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A Case Of Conscience
by [?]


It was in Brittany, and the apples were already acquiring a ruddier, autumnal tint, amid their greens and yellows, though Autumn was not yet; and the country lay very still and fair in the sunset which had befallen, softly and suddenly as is the fashion there. A man and a girl stood looking down in silence at the village, Ploumariel, from their post of vantage, half way up the hill: at its lichened church spire, dotted with little gables, like dove-cotes; at the slated roof of its market; at its quiet white houses. The man’s eyes rested on it complacently, with the enjoyment of the painter, finding it charming: the girl’s, a little absently, as one who had seen it very often before. She was pretty and very young, but her gray serious eyes, the poise of her head, with its rebellious brown hair braided plainly, gave her a little air of dignity, of reserve which sat piquantly upon her youth. In one ungloved hand, that was brown from the sun, but very beautiful, she held an old parasol, the other played occasionally with a bit of purple heather. Presently she began to speak, using English just coloured by a foreign accent, that made her speech prettier.

‘You make me afraid,’ she said, turning her large, troubled eyes on her companion, ‘you make me afraid, of myself chiefly, but a little of you. You suggest so much to me that is new, strange, terrible. When you speak, I am troubled; all my old landmarks appear to vanish; I even hardly know right from wrong. I love you, my God, how I love you! but I want to go away from you and pray in the little quiet church, where I made my first Communion. I will come to the world’s end with you; but oh, Sebastian, do not ask me, let me go. You will forget me, I am a little girl to you, Sebastian. You cannot care very much for me.’

The man looked down at her, smiling masterfully, but very kindly. He took the mutinous hand, with its little sprig of heather, and held it between his own. He seemed to find her insistence adorable; mentally, he was contrasting her with all other women whom he had known, frowning at the memory of so many years in which she had no part. He was a man of more than forty, built large to an uniform English pattern; there was a touch of military erectness in his carriage which often deceived people as to his vocation. Actually, he had never been anything but artist, though he came of a family of soldiers, and had once been war correspondent of an illustrated paper. A certain distinction had always adhered to him, never more than now when he was no longer young, was growing bald, had streaks of gray in his moustache. His face, without being handsome, possessed a certain charm; it was worn and rather pale, the lines about the firm mouth were full of lassitude, the eyes rather tired. He had the air of having tasted widely, curiously, of life in his day, prosperous as he seemed now, that had left its mark upon him. His voice, which usually took an intonation that his friends found supercilious, grew very tender in addressing this little French girl, with her quaint air of childish dignity.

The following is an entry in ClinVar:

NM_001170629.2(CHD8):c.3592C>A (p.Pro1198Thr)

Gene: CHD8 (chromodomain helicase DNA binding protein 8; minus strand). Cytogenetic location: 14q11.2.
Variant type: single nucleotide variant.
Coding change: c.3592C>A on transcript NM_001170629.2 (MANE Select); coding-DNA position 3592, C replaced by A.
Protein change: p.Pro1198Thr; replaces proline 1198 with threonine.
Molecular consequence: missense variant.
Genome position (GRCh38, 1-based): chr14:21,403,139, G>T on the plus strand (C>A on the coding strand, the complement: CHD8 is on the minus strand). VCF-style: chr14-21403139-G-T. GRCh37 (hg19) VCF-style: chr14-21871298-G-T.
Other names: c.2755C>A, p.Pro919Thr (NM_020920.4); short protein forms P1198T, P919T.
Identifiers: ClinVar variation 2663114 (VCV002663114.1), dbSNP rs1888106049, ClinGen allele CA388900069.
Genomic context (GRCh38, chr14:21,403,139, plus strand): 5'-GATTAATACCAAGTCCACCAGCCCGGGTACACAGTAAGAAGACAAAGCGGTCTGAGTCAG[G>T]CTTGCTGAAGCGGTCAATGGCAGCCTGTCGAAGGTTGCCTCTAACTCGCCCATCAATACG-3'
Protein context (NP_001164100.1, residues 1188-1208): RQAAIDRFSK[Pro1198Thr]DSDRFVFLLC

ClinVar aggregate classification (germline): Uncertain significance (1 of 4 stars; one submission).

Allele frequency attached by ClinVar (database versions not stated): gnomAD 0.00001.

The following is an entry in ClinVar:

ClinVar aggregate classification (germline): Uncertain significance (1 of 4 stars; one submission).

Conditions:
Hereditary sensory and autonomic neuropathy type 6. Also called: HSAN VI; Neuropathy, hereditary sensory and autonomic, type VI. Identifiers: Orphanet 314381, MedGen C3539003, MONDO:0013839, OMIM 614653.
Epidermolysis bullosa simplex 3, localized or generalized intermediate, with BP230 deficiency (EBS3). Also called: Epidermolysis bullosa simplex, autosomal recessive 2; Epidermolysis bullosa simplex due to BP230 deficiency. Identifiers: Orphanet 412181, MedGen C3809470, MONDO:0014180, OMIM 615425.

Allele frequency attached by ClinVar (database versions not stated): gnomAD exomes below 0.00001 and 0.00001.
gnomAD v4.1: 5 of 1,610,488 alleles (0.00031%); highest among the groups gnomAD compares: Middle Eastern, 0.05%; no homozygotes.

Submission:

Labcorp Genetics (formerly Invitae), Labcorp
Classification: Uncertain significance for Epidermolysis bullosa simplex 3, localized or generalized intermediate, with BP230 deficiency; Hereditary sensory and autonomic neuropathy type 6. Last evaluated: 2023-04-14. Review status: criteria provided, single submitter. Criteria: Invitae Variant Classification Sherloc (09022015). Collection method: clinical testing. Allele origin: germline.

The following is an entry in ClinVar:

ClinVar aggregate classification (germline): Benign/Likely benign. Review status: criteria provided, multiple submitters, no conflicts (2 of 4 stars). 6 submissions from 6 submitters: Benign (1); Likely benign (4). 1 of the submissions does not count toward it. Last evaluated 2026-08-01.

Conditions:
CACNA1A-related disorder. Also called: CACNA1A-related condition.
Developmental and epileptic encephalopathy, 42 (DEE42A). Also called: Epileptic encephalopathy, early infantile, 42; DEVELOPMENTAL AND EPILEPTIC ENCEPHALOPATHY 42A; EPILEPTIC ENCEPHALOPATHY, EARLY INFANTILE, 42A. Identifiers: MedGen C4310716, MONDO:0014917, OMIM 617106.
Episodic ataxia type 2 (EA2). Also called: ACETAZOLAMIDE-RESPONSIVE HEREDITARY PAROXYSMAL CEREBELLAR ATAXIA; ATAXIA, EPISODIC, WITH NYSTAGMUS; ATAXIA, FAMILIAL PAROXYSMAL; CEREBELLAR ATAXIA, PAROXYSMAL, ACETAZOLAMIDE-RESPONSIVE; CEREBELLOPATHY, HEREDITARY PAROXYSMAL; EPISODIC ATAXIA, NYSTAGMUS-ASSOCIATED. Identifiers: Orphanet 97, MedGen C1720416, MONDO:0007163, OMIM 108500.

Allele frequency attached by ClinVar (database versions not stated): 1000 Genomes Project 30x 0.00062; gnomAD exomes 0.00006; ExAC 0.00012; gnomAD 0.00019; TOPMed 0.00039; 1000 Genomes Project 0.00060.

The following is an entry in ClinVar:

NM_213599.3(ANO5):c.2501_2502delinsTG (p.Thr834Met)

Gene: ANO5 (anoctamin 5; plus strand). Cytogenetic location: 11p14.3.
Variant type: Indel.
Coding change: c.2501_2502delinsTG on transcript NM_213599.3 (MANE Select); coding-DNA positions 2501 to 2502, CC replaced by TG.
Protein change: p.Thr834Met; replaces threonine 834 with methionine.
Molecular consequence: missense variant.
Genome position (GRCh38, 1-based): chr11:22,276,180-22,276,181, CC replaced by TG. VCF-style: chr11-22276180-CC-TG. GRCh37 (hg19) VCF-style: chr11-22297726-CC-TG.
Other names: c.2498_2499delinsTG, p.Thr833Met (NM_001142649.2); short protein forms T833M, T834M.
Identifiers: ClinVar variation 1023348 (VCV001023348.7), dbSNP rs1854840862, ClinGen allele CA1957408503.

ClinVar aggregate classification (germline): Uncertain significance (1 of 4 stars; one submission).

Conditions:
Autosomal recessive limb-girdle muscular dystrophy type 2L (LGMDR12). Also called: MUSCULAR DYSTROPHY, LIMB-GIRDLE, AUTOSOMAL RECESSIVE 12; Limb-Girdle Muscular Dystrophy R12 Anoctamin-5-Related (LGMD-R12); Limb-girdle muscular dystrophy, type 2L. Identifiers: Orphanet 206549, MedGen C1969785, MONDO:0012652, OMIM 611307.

‘Marie-Yvonne, foolish child, I will not hear one word more. You are a little heretic; and I am sorely tempted to seal your lips from uttering heresy. You tell me that you love me, and you ask me to let you go, in one breath. The impossible conjuncture! Marie-Yvonne,’ he added, more seriously, ‘trust yourself to me, my child! You know, I will never give you up. You know that these months that I have been at Ploumariel, are worth all the rest of my life to me. It has been a difficult life, hitherto, little one: change it for me; make it worth while. You would let morbid fancies come between us. You have lived overmuch in that little church, with its worm-eaten benches, and its mildewed odour of dead people, and dead ideas. Take care, Marie-Yvonne: it had made you serious-eyed, before you have learnt to laugh; by and by, it will steal away your youth, before you have ever been young. I come to claim you, Marie-Yvonne, in the name of Life.’ His words were half-jesting; his eyes were profoundly in earnest. He drew her to him gently; and when he bent down and kissed her forehead, and then her shy lips, she made no resistance: only, a little tremor ran through her. Presently, with equal gentleness, he put her away from him. ‘You have already given me your answer, Marie-Yvonne. Believe me, you will never regret it. Let us go down.’